To install and configure the RNode Firmware on the device, you will need to install the rnodeconf program on your computer. This is included in the rns package, that can be installed using the pip package manager:

pip install rns

When the rnodeconf program is installed, you can continue to the next step.

Step 6: Firmware Setup

Once the rnodeconf program is installed, we will use it to install the RNode Firmware on your device, and do the initial provisioning of configuration parameters. This process can be completed automatically, by using the auto-installer. Run the rnodeconf auto-installer with the following command:

rnodeconf --autoinstall
  1. The program will ask you to connect your device to an USB-port on your computer. Do so, and hit enter.
  2. Select the serial port the device is connected as.
  3. You will now be asked what device this is, select the option A Specific Kind of RNode.
  4. The installer will ask you what model your device is. Select the Handheld RNode v2.x option that matches the frequency band of your device.
  5. The installer will display a summary of your choices. If you are satisfied, confirm your selection.
  6. The installer will now automatically install and configure the firmware and prepare the device for use.

Please Note! If you are connected to the Internet while installing, the autoinstaller will automatically download any needed firmware files to a local cache before installing.

If you do not have an active Internet connection while installing, you can extract and use the firmware from this device instead. This will only work if you are building the same type of RNode as the device you are extracting from, as the firmware has to match the targeted board and hardware configuration.

If you need to extract the firmware from an existing RNode, run the following command:

rnodeconf --extract

If rnodeconf finds a working RNode, it will extract and save the firmware from the device for later use. You can then run the auto-installer with the --use-extracted option to use the locally extracted file:

rnodeconf --autoinstall --use-extracted

This also works for updating the firmware on existing RNodes, so you can extract a newer firmware from one RNode, and deploy it onto other RNodes using the same method. Just use the --update option instead of --autoinstall.

Step 7: Assembly

With the firmware installed and configured, and the case parts printed, it's time to put it all together.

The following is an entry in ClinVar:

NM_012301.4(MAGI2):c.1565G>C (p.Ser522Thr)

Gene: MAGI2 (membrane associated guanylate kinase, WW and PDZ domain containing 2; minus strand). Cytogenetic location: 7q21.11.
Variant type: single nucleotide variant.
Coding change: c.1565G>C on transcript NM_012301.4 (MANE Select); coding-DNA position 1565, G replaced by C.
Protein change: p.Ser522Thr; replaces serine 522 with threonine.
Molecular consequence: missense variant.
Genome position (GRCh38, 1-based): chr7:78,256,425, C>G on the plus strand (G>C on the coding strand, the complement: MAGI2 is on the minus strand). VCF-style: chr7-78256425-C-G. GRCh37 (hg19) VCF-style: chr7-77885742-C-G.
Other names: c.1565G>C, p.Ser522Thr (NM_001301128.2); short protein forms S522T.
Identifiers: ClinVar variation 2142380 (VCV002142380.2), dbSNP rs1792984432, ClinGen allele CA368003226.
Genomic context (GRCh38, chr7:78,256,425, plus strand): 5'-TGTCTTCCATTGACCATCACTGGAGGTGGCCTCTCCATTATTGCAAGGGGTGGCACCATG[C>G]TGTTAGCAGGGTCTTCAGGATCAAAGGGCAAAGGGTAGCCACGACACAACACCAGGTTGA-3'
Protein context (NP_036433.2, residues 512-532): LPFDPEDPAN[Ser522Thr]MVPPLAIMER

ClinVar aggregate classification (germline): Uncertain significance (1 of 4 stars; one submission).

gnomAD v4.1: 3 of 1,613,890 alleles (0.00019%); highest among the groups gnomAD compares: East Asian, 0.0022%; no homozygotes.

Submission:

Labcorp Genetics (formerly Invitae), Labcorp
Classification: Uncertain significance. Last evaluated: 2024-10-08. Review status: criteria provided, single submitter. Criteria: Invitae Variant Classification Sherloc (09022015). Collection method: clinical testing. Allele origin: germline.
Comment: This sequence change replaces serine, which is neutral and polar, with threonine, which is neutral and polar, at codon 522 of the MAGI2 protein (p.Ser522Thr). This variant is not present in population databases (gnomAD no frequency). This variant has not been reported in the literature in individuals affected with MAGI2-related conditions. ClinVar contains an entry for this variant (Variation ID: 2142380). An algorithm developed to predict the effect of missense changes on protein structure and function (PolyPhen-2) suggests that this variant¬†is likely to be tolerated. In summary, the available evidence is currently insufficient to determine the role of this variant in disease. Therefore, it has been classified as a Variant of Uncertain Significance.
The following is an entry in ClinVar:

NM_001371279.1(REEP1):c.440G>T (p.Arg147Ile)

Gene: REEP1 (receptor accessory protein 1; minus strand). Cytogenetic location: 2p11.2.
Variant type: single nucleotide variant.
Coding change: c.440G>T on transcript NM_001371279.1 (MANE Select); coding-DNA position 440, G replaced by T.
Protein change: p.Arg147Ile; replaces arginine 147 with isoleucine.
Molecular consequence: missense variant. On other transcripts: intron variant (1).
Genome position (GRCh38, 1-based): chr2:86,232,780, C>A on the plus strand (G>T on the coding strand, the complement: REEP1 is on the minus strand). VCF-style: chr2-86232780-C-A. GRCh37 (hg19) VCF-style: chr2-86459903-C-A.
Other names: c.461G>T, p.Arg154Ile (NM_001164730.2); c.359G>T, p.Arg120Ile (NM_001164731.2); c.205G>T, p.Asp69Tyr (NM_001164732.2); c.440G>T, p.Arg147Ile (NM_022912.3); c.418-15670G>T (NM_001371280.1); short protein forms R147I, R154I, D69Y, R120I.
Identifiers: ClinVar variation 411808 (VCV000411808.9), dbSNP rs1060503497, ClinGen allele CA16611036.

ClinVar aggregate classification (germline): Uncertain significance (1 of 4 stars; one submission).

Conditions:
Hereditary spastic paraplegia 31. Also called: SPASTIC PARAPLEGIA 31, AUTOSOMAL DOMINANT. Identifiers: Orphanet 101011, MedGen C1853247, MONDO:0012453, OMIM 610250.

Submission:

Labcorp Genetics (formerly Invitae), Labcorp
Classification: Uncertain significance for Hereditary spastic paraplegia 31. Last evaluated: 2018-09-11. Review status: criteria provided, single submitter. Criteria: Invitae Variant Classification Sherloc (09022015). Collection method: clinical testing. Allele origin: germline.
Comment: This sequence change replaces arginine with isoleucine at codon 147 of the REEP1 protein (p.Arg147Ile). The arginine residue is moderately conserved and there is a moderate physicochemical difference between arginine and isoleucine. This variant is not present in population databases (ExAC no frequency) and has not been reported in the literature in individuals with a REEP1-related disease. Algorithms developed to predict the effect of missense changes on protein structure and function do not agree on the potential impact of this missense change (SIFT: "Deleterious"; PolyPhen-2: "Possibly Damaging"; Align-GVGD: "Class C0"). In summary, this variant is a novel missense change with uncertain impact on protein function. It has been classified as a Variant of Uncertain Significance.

1. Insert the SMA to u.FL pigtail adatper into the matching slot in the top part of the bottom shell. Make sure it lines up with the internal hex-nut cut-out in the bottom shell, as the hex nut of the adapter will get pulled into this cut-out, and thereby self-lock, when an antenna is connected. You can optionally mount a locking nut on the exterior thread of the SMA connector when the case has been completely assembled.
  2. Thread the cable of the SMA to u.FL pigtail adapter into the matching grove, and run it out of the bottom opening.
  3. Mount the power-switch slider into the matching slot, in the bottom-left part of the bottom shell.
  4. With the SMA connector and power switch mounted, slide the board into the bottom shell, such that the power switch of the board mates with the slot in the already installed power-switch slider. Click the board into place in the bottom shell.
  5. Optionally mount the NeoPixel LED:
  6. Carefully mount the OLED display in the rectangular slot in the middle part of the top shell.
  7. While ensuring that all internal cables stay within their routing groves, place the top shell on top of the bottom shell, making sure that the screw-mounting holes line up.
  8. Mount the 6 M2x6mm screws into the mounting holes, until the two shells of the case are tightly and securely connected.
  9. Flip over the device.
  10. Connect the male u.FL connector to the female u.FL socket on the board.
  11. Optionally, connect the male JST connector of the battery to the female JST connector on the board.
  12. Fit the battery door into place.

Congratulations, Your Handheld RNode is now complete!

Flip the power switch, and start using it!

This website is running on a 100% solar powered server


Unless otherwise noted, everything here is put into the world under a CC BY-NC-SA 4.0 license.
Feel free to share and remix, just remember the attribution.